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The City: A World History tells the story of the rise and development of urban centers from ancient times to the twenty-first century. It begins with the establishment of the first cities in the Near East in the fourth millennium BCE, and goes on to examine urban growth in the Indus River Valley in India, as well as Egypt and areas that bordered the Mediterranean Sea. Athens, Alexandria, and Rome stand out both politically and culturally. With the... more...


This is a history of the wars between Byzantium and its numerous foes, among them the Goths, Arabs, Slavs, Crusaders, and Ottoman Turks. By the middle of the 6th century the Byzantine emperor ruled a mighty empire that straddled Europe, Asia, and North Africa. Within 100 years, this powerful empire had been cut in half. Two centuries later the Byzantine empire was once again a power to be reckoned... more...

NEW YORK TIMES BESTSELLER Have you ever wished you could live in an earlier, more romantic era? Ladies, welcome to the 19th century, where there's arsenic in your face cream, a pot of cold pee sits under your bed, and all of your underwear is crotchless. (Why? Shush, dear. A lady doesn't question.) UNMENTIONABLE is your hilarious, illustrated, scandalously honest (yet never crass) guide to the secrets of Victorian womanhood, giving you detailed... more...

As the 2012 presidential campaign begins: Profiles of twelve men who have run for the presidency and lost, but who, even in defeat, have had a greater impact on American history than many of those who have served as president—from Henry Clay to Stephen Douglas, William Jennings Bryan to Al Gore—Plus, mini-profiles on 22 "honorable mentions."


Homer called salt a divine substance. Plato described it as especially dear to the gods. Today we take salt for granted, a common, inexpensive substance that seasons food or clears ice from roads, a word used casually in expressions ("salt of the earth," take it with a grain of salt") without appreciating their deeper meaning. However, as Mark Kurlansky so brilliantly relates in his world- encompassing new book,... more...

The armies of the Napoleonic Wars fought in a series of devastating campaigns that disturbed the peace of Europe for twelve years, yet the composition, organization and fighting efficiency of these forces receive too little attention. Each force tends to be examined in isolation or in the context of an individual battle or campaign or as the instrument of a famous commander. Rarely have these armies been studied together in a single volume as they are... more...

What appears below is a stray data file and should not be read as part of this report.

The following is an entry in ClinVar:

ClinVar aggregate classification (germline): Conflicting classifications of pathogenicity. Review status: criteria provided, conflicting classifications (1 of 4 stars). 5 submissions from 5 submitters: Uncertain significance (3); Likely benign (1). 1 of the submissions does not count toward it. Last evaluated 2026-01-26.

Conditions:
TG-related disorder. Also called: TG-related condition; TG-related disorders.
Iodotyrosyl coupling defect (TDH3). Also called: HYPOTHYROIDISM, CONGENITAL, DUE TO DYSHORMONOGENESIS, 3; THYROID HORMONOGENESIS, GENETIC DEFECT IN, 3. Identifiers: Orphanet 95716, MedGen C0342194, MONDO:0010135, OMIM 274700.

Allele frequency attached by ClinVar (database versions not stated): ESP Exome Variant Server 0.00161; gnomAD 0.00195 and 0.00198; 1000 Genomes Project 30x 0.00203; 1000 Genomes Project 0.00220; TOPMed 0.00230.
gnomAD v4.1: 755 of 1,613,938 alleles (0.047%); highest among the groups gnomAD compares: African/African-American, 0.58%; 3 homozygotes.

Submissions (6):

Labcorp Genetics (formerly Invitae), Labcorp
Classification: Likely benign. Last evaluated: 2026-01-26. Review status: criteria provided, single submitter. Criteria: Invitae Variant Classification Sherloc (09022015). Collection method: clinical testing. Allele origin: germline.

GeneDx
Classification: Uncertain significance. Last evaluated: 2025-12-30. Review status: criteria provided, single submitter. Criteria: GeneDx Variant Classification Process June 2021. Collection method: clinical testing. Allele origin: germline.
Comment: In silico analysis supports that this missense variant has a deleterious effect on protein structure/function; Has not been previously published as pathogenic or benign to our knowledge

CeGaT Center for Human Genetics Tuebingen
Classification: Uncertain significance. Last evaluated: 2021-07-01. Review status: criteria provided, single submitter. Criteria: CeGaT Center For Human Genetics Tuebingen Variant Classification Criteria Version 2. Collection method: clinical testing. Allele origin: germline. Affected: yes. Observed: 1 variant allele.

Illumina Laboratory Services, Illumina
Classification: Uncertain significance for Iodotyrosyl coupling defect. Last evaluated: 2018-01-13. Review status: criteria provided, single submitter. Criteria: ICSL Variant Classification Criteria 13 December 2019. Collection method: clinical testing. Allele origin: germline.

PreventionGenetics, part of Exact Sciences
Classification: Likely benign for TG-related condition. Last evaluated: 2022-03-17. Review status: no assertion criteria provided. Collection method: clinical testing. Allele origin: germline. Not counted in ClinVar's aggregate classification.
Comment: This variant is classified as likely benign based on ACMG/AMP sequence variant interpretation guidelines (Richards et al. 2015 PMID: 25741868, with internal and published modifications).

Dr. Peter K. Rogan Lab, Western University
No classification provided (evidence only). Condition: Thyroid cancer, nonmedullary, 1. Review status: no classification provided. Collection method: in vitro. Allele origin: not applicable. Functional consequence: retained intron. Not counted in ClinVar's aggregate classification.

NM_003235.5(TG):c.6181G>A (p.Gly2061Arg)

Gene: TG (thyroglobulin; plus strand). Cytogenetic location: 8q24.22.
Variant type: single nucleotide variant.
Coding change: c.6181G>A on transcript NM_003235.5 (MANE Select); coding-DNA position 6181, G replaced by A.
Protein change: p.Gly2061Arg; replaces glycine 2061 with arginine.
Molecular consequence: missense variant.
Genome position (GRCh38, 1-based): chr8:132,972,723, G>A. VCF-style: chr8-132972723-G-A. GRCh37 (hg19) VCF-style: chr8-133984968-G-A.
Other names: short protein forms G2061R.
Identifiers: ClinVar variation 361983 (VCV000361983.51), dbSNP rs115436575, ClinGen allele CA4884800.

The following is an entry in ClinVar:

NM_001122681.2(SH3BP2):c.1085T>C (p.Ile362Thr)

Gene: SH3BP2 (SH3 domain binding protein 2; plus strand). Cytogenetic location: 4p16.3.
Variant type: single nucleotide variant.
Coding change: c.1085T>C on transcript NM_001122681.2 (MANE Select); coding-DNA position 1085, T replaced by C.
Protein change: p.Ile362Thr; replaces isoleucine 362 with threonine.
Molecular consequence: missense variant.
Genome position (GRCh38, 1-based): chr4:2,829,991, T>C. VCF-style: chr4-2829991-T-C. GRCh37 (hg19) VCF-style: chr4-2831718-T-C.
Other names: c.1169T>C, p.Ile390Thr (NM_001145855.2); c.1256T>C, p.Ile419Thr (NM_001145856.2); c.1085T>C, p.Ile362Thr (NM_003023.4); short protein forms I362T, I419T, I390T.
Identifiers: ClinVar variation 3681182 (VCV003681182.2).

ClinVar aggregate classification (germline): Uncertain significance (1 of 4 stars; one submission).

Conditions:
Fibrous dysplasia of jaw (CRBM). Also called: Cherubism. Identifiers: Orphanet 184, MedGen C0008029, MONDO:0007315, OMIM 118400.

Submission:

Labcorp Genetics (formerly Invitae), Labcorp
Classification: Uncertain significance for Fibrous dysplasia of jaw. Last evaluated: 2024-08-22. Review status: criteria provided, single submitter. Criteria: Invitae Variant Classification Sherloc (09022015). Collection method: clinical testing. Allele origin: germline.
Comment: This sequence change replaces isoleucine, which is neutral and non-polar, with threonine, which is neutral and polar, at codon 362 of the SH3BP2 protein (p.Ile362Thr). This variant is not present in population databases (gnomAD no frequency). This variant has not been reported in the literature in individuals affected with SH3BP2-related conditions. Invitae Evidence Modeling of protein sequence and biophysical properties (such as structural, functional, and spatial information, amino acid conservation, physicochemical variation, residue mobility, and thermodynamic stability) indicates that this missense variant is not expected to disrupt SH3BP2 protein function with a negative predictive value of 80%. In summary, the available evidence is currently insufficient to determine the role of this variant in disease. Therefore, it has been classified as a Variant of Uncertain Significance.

New York Times Bestseller • National Book Critics Circle Finalist • Wall Street Journal Best Books of 2015 • Kirkus Reviews Best Books of 2015 • Economist Books of the Year 2015 • New York Times Book Review 100 Notable Books of 2015 A sweeping, "magisterial" history of the Roman Empire from one of our foremost classicists shows why Rome remains "relevant to people many centuries later" (Atlantic). In SPQR, an instant... more...

India's economic resurgence has been the subject of many extravagant predictions and hopes. In this powerful and wide-ranging book, distinguished economist Vijay Joshi lays out a penetrating analysis of the shaky foundations of the country's performance, and charts the course that it should follow to achieve widely-shared prosperity. Joshi argues that for India to realize its huge potential, the relation between the state, the market, and the private... more...

A groundbreaking, explosive account of the Kennedy assassination that will rewrite the history of the 20th century's most controversial murder investigation The questions have haunted our nation for half a century: Was the President killed by a single gunman? Was Lee Harvey Oswald part of a conspiracy? Did the Warren Commission discover the whole truth of what happened on November 22, 1963? Philip Shenon, a veteran investigative... more...